So many bags of popcorn are sold daily in grocery stores, movie theaters, and carnivals that the work put into each and every kernel can be taken for granted. From the time it's planted to when it's sold, popcorn requires specialty management in order to reach and maintain optimum "pop-ability" - the key to its value. We are fortunate to be able to work with a number of popcorn producers around the country on managing their popcorn in storage to preserve the quality required for pop-ability.
Below are a few facts about popcorn and its unique characteristics that factor into how it is managed:
- What does "pop-ability" mean?"Pop-ability," as the name suggests, determines the number of kernels that go un-popped in microwave, oil-cooked, and hot air-cooked popcorn. Un-popped kernels, also called “old maids,” are not only annoying but can also chip teeth and become a choking hazard.
- What leads to un-popped kernels? Of the several factors that can lead to an un-popped kernel, low moisture content is one of the most common. Most popcorn is harvested at 15%-17% moisture and needs to be dried down to 13.5%-14%, where the kernel is optimally ripe for pop-ability. Often, unmonitored or un-managed storage systems will run too much dry air through and over-dry the kernels.
How do you manage popcorn to maximize "pop-ability?" There are several guiding principles for
good grain storage management of popcorn:
- Uniformity inside of a storage unit is extremely important for popcorn quality and can be difficult to achieve with an un-managed aeration system. Maintaining a uniform moisture content can help to prevent a majority of un-popped or cracked kernels.
- Popcorn does not easily absorb or desorb moisture, so when a crop begins to get out of condition it can be extremely difficult to fix it and could result in a lost crop. Systems like a BinManager, that control airflow into a storage unit, are critical tools in popcorn management to reach and maintain that narrow window (13-14%) of optimum moisture.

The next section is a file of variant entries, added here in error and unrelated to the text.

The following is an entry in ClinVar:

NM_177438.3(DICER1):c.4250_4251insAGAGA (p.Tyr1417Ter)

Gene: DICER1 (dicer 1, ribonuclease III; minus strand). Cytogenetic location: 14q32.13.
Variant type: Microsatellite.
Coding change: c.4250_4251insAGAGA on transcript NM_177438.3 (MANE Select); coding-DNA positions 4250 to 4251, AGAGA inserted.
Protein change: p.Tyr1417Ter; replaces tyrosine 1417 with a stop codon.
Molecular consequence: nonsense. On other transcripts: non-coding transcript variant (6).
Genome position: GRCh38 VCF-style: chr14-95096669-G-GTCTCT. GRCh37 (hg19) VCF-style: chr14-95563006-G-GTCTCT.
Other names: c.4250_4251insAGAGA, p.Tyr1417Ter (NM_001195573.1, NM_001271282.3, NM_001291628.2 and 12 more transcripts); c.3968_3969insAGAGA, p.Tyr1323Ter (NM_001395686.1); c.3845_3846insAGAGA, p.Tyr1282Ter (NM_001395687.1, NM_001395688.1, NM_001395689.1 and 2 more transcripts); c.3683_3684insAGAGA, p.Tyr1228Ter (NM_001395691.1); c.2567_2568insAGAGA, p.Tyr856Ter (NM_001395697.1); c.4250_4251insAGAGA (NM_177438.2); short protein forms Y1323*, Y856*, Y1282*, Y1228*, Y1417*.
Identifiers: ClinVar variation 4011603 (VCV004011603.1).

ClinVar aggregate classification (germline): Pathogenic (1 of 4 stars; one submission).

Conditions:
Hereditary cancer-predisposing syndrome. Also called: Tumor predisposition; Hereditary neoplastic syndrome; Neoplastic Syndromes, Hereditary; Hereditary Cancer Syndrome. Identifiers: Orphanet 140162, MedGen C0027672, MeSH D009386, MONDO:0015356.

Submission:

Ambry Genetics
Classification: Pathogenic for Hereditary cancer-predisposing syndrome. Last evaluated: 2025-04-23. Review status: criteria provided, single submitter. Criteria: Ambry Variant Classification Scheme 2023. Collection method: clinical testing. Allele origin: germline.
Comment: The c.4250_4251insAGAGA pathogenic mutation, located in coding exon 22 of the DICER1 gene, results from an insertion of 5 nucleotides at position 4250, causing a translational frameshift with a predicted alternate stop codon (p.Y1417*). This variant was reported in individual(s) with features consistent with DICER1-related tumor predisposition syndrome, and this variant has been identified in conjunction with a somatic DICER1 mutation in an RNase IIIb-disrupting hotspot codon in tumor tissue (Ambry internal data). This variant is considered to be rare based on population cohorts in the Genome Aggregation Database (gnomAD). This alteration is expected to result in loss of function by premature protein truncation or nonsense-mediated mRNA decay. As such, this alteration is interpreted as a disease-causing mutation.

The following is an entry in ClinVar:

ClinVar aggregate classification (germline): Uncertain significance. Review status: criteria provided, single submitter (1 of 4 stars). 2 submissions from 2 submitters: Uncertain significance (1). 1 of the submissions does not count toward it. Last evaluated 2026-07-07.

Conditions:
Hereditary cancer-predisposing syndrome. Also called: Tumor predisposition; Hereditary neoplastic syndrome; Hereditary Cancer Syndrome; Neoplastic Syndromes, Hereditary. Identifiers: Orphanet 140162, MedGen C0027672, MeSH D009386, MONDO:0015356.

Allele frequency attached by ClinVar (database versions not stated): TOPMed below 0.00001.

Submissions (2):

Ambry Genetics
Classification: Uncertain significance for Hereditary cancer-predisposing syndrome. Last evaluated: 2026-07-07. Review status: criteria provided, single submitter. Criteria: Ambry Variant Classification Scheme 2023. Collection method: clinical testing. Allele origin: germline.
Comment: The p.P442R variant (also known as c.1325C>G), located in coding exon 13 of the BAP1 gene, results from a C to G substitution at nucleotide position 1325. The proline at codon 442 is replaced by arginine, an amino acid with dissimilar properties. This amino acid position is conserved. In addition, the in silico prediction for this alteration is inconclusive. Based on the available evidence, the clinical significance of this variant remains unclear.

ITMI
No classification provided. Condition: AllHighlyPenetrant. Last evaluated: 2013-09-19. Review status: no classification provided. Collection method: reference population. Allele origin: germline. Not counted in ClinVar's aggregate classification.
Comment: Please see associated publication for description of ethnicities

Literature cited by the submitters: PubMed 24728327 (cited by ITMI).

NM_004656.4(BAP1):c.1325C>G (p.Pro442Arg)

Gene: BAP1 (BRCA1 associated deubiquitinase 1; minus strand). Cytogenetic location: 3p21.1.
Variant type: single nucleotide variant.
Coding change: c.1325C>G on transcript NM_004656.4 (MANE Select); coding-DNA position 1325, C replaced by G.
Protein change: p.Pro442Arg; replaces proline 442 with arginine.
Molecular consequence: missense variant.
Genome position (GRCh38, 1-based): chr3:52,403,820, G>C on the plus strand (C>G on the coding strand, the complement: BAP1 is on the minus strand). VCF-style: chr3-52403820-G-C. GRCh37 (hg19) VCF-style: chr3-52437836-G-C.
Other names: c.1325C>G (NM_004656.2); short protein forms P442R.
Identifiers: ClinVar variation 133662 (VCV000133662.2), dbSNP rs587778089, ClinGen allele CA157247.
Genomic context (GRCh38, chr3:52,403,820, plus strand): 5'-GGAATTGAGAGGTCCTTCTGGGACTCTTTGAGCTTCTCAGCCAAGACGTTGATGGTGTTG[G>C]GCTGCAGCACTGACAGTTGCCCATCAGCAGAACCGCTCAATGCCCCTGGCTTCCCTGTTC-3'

Popcorn has a wide this variance in Equilibrium Moisture Content (EMC) curves. EMC is the moisture content
of a hygroscopic material at which it is neither gaining nor losing moisture, and an EMC curve depicts the
variance of EMC at different relative humidities and temperatures (read more on this
here). Popcorn, like most grains today, has different varieties that are selected for specific
traits. These traits change not only how the grain reacts in the field, but also inside a bin as well.
Popcorn may have up to a 1% shift in the specific EMC curve from variety to variety, which is crucial for
storage managers to know! IntelliFarms University Grain Lab is equipped to test all grain varieties,
including popcorn, to determine a variety's unique EMC curve and allow IntelliFarms' management technology
to manage that variety with precision.
With popcorn, it comes down to understanding the characteristics of your variety and keeping (ideally, with technology) a close watch on the grain's in-storage conditions to aerate it appropriately. Because of its narrow window of moisture content, it can be a trickier to manage popcorn in storage, but good outcomes can lead to premiums and big profit potential.
Empowering farmers with the tools to manage grain for high-quality and high-value is why we've developed our SureTrack Farm platform. Whether you are growing and managing popcorn or peas, soy or sorghum, the platform is designed to help you manage for the quality of that grain from the point it emerges from the ground to the point that it is emptied from your bin and on the road to market. Contact us today to learn about how IntelliFarms SureTrack platform, which is integrated with BinManager technology, can help you get the outcomes and profits you want.